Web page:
The three premiers crus I tasted – Meursault Poruzots, Chassagne-Montrachet Clos St.-Marc, and Puligny-Montrachet Champ Gain – were all splendid, with both the Poruzots and Champ Gain displaying their terroir with great distinctiveness and clarity. The Grand Cru Bâtard-Montrachet, although already a big and graceful wine, clearly needs time; in only a few years, it will be wonderful; in 20 years, probably off the charts. Bâtard-Montrachet has for decades now been my archetypal Lobster Thermidor wine, the older the better.
Most of the red wines I’ve been tasting have been from older vintages than those whites, in some cases even re-releases of vintages that have been available for a while. Which is fine for the Brunellos and Barolos that impressed me at Winebow’s presentation: Additional age does them – and the consumer – a real favor. Both appellations benefit from, and in the best vintages demand, as much aging as you can be persuaded to give them. Fortunately for the producers of both, recent harvests seem to have set up an almost regular pattern of alternating, classic, highly structured vintages that require time to come round with softer, more accessible ones that can be enjoyed much younger – an ideal situation, in fact, for both the growers and the consumers: You get to drink your wine and have it too.
Among Brunellos, 2005 and 2007 are the more welcoming vintages, with many of Sangiovese’s youthful asperities covered by delightful, wild cherry fruit and an enlivening acidity: Salicutti provided excellent examples of both vintages. San Polo’s were equally good, but in a different style, showing more structure and less forwardness, but still with great fruit and balance and easy drinkability. Both houses made beautiful 2004s, with precisely calibrated combinations of fruit and earth tones and the kind of structures, with especially ripe tannins, that will keep these wines evolving beautifully for at least a decade yet. These are really classic Brunellos, the kind of wines the appellation’s high repute is based on.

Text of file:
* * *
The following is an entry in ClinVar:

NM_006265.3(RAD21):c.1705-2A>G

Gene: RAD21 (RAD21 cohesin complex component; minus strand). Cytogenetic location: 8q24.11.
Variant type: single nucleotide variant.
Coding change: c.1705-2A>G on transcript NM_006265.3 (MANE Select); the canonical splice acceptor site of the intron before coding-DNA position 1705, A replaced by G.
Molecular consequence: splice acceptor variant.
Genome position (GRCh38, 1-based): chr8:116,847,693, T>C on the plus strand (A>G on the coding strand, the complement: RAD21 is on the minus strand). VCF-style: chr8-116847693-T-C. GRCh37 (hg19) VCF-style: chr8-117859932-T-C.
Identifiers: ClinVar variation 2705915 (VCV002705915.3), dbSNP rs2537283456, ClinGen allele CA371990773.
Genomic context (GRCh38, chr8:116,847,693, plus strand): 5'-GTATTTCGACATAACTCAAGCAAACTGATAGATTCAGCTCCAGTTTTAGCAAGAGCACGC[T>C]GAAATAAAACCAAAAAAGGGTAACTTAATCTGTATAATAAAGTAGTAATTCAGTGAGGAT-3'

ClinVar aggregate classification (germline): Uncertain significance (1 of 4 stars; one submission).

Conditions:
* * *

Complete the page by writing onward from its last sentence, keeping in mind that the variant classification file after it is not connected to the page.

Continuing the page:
Last, but hardly least in my estimation, my great passion: Barolo, from one of the ablest producers, Roberto Voerzio. I still wish Voerzio would use a little less new oak than he does, but for the most part he handles it very well. Only occasionally does it intrude on the Nebbiolo flavors that constitute the whole point of Barolo, and then only to a degree that I believe will subside with time in the bottle.
What comes through most in these wines is not wood but terroir. Voerzio has great vineyard sites – Brunate, Cerequio, La Serra, Rocche dell’ Annunziata – and he handles them very well indeed. I tasted the 2005 La Serra and Cerequio and the 2007 La Serra and Brunate: these all reflected the character of those two vintages in being remarkably welcoming for such young Barolos. This results not from cellar manipulation but from the character of the harvest, combined with all the changes in growing techniques that Piemonte has been adapting over the past 20 years.
The ’06 Cerequio and Brunate were different in character. They are more classic style Barolos – generously structured wines that will take time to come round and then should last at an impressive level for decades. The 2006 and 2001 Rocche dell’Annunziata wines were flat-out gorgeous, the ’06 promising great longevity and the ’01 – with ’04 and ’06, a top-tier Barolo vintage – already showing the beginnings of the classic earth-and-mushrooms nose, even though it is a wine still evolving. Cellar this beauty by all means.